Health Insurance in Oklahoma: Patients hit with country’s highest insurance rate hikes

Health Insurance Skyrocketing in Oklahoma: Highest Rate Hikes in the Country

Middle class families in Oklahoma are facing sky-rocketing health insurance premiums.

In 2017, patients enrolled in Oklahoma’s health insurance marketplace will pay health insurance premiums that are 76 percent higher. That’s on top of the 35 percent premium increase from 2015.

Money Magazine named Oklahoma to its list of states with the worst insurance rate hikes. HealthInsurance.org, reports that “Oklahoma’s average rate increase for the individual market is by far the highest in the country for 2017.”

“These jaw-dropping increases make it clear that Oklahoma’s exchange is on life support,” Oklahoma Insurance Commissioner John D. Doak told InsuranceNewsNet.com. “Health insurers are losing massive amounts of money. If they don’t raise rates they’ll go out of business. This system has been doomed from the beginning.”

Oklahoma Health Insurance Monopoly Pays Million-Dollar Bonuses While Raising Rates

Part of the problem in Oklahoma: an insurance monopoly.

Patients that purchase health insurance through the Affordable Care Act marketplace have only one choice: Blue Cross Blue Shield of Oklahoma.

That insurance company might sound familiar. In 2015, Blue Cross Blue Shield of Oklahoma’s parent company — Health Care Service Corp. — paid just 10 executives a total of $56.7 million. In total, these non-profit insurance executives made $48 million just from bonuses, while raising rates on patients in Oklahoma.

Patients Rising Perspective: Oklahoma health care getting more expensive — and getting worse

Here at Patients Rising, our co-founder and policy director Jonathan Wilcox recently shared his insights into the challenges facing patients in Oklahoma.

“Could it be any clearer that patients aren’t getting what they’re looking for from the institutions that claim to serve them?” he asked in a piece published at The Oklahoman. “This is what is known as a national emergency.”

“Fundamentally, this isn’t just the patient’s fight, or only their doctor’s cause. The advocacy community must lend its voice of concern to this obvious policy problem, insist on comprehensive reform and bring an end to what is obviously health care’s secret scandal. And lawmakers must listen.”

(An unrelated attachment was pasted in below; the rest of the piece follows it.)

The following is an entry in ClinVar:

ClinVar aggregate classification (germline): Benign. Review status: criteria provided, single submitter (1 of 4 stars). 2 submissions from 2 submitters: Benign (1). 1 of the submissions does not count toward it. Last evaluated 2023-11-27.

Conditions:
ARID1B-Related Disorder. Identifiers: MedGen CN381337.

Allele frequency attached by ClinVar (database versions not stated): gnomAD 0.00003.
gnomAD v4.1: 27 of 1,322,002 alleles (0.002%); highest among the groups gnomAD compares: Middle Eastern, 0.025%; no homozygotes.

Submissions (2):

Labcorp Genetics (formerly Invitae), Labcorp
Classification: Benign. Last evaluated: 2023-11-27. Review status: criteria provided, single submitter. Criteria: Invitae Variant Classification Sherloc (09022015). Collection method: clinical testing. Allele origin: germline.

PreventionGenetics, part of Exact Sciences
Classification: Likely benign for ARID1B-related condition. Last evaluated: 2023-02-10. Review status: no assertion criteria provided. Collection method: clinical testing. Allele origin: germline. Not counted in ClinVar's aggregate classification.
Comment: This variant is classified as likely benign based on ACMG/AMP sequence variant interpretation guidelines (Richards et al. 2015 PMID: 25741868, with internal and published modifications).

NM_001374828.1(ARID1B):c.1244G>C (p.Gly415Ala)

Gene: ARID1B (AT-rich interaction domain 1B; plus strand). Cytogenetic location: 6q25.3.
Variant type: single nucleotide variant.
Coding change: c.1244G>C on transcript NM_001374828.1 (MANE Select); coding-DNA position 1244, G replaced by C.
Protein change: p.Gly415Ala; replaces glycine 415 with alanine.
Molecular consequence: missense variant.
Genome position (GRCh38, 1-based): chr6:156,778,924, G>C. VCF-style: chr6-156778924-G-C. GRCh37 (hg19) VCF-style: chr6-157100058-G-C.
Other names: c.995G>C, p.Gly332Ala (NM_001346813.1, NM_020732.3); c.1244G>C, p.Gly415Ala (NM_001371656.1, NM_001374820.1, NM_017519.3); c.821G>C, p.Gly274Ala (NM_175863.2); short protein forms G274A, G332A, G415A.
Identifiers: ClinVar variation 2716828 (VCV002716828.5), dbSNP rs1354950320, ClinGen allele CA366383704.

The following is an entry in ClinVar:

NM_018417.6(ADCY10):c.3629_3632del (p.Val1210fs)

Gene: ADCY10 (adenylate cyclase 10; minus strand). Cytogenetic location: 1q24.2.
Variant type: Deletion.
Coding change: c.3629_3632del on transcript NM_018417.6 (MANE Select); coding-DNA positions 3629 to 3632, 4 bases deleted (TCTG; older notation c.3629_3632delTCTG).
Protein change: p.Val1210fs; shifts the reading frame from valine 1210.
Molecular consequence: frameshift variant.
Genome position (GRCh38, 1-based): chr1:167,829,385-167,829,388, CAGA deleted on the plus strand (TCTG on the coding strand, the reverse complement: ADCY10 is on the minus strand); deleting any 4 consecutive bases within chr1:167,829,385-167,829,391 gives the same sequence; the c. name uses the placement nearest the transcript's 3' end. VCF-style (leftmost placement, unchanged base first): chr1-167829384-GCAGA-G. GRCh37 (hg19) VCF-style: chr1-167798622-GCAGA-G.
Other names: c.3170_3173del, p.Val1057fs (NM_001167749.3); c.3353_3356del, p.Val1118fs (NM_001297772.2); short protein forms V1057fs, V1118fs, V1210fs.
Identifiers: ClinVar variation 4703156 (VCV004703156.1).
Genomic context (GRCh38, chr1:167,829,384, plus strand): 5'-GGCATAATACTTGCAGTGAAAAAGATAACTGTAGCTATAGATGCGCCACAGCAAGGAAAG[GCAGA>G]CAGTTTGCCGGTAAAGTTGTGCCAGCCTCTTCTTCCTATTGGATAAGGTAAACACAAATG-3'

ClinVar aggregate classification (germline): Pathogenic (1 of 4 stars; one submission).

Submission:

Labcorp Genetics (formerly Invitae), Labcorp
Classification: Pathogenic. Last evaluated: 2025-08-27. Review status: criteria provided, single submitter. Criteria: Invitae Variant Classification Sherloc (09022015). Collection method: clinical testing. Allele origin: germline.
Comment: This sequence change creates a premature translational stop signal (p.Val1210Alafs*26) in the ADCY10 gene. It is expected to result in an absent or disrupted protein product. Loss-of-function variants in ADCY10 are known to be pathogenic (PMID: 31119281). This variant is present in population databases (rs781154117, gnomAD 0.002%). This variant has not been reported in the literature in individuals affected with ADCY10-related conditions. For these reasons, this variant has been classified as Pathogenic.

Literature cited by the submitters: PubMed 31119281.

Patients Stories: Struggling with Sky-High Insurance Rates

Local and national media outlets are sharing the stories of patients, who are struggling with how to pay their sky-high health insurance premiums.

The Wall Street Journal shares the story of Tawni Phelan of Oklahoma City, who will see her insurance premiums double next year. “The new premium, about $974 a month, “would be a struggle” for Ms. Phelan, a 43-year-old who is self-employed, and her husband.”

The Oklahoman has the scoop on police retirees and widows who will see their insurance premiums rise 56 percent.

What Patients in Oklahoma Are Saying about Health Care

According to a recently released national and statewide survey from the Partnership to Fight Chronic Disease, here are what patients in Oklahoma are saying about their health care:

  • 89 percent of Oklahomans declared as very or somewhat important the need for transparency regarding how and why health plans are deciding to deny coverage of doctor-prescribed treatments.
  • 47 percent of Oklahoma residents have seen their health care costs increase.
  • Almost one-third say coverage for them is not only getting more expensive, it’s actually getting worse.
  • 19 percent of Oklahomans say the treatment their doctor recommended wasn’t covered by insurance
  • 21 percent of Oklahoma patients say they know of a patient who was denied the treatment their doctor recommended someone they know had the same problem.

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